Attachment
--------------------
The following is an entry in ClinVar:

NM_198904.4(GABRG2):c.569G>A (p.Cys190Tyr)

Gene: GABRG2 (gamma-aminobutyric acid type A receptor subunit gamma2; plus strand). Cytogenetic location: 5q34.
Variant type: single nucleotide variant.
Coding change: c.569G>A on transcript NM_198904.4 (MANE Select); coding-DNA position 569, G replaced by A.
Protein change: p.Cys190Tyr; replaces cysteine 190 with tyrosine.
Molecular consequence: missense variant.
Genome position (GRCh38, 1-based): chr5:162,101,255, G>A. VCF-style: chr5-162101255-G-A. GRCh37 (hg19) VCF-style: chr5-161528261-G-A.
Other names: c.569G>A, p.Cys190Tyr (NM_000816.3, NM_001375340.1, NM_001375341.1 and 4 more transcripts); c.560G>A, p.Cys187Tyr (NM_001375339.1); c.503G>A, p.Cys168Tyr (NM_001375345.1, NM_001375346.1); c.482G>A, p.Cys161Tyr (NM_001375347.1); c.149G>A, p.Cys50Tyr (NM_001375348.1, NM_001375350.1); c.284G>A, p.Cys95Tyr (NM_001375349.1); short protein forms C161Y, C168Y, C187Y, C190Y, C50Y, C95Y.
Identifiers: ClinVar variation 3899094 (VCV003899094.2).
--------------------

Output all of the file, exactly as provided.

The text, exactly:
The following is an entry in ClinVar:

NM_198904.4(GABRG2):c.569G>A (p.Cys190Tyr)

Gene: GABRG2 (gamma-aminobutyric acid type A receptor subunit gamma2; plus strand). Cytogenetic location: 5q34.
Variant type: single nucleotide variant.
Coding change: c.569G>A on transcript NM_198904.4 (MANE Select); coding-DNA position 569, G replaced by A.
Protein change: p.Cys190Tyr; replaces cysteine 190 with tyrosine.
Molecular consequence: missense variant.
Genome position (GRCh38, 1-based): chr5:162,101,255, G>A. VCF-style: chr5-162101255-G-A. GRCh37 (hg19) VCF-style: chr5-161528261-G-A.
Other names: c.569G>A, p.Cys190Tyr (NM_000816.3, NM_001375340.1, NM_001375341.1 and 4 more transcripts); c.560G>A, p.Cys187Tyr (NM_001375339.1); c.503G>A, p.Cys168Tyr (NM_001375345.1, NM_001375346.1); c.482G>A, p.Cys161Tyr (NM_001375347.1); c.149G>A, p.Cys50Tyr (NM_001375348.1, NM_001375350.1); c.284G>A, p.Cys95Tyr (NM_001375349.1); short protein forms C161Y, C168Y, C187Y, C190Y, C50Y, C95Y.
Identifiers: ClinVar variation 3899094 (VCV003899094.2).